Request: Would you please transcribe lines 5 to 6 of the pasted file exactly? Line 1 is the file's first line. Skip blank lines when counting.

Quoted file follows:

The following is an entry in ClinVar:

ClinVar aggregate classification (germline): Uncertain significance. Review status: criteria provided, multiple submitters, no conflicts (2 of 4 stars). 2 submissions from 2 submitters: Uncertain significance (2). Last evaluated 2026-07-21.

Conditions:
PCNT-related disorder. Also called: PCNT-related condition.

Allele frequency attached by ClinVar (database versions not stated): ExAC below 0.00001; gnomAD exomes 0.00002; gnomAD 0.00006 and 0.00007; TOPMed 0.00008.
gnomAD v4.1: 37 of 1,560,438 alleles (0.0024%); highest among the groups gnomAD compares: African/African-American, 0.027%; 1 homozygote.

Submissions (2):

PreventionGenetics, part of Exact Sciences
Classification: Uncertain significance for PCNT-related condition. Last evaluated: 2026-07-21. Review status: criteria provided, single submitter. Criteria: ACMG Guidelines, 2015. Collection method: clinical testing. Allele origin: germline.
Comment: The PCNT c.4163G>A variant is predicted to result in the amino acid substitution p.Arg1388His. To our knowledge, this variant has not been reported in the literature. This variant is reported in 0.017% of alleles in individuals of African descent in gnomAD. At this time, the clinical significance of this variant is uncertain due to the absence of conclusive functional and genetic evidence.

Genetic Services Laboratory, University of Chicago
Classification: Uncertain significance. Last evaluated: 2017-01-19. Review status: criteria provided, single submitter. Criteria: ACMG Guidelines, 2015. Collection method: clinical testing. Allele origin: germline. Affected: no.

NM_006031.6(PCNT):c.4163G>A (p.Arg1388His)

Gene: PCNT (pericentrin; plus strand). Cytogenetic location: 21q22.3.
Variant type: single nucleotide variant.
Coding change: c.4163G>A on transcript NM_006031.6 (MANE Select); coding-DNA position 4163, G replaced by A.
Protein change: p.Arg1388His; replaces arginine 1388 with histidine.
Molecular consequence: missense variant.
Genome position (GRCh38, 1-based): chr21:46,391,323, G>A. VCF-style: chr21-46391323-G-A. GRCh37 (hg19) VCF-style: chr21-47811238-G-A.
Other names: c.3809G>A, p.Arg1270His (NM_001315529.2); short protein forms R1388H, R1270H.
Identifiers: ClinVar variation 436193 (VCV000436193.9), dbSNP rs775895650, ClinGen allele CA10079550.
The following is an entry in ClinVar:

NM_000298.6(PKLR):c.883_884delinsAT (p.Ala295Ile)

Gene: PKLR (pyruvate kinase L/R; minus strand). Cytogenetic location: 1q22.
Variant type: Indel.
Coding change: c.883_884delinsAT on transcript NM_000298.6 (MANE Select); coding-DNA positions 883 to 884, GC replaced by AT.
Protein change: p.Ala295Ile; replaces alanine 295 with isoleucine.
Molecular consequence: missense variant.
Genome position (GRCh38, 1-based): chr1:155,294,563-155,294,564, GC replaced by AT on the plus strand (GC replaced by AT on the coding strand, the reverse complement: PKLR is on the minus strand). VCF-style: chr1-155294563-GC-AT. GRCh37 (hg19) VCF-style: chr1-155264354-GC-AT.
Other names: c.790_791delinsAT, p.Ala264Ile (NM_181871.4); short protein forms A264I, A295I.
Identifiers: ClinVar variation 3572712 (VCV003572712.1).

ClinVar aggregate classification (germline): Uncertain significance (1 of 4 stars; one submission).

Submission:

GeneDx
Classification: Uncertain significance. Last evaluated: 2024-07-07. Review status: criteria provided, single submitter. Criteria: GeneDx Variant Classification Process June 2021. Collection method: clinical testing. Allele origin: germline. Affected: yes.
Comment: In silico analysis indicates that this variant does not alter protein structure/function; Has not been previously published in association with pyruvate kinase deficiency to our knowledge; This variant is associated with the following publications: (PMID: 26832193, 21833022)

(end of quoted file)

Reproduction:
Allele frequency attached by ClinVar (database versions not stated): ExAC below 0.00001; gnomAD exomes 0.00002; gnomAD 0.00006 and 0.00007; TOPMed 0.00008.
gnomAD v4.1: 37 of 1,560,438 alleles (0.0024%); highest among the groups gnomAD compares: African/African-American, 0.027%; 1 homozygote.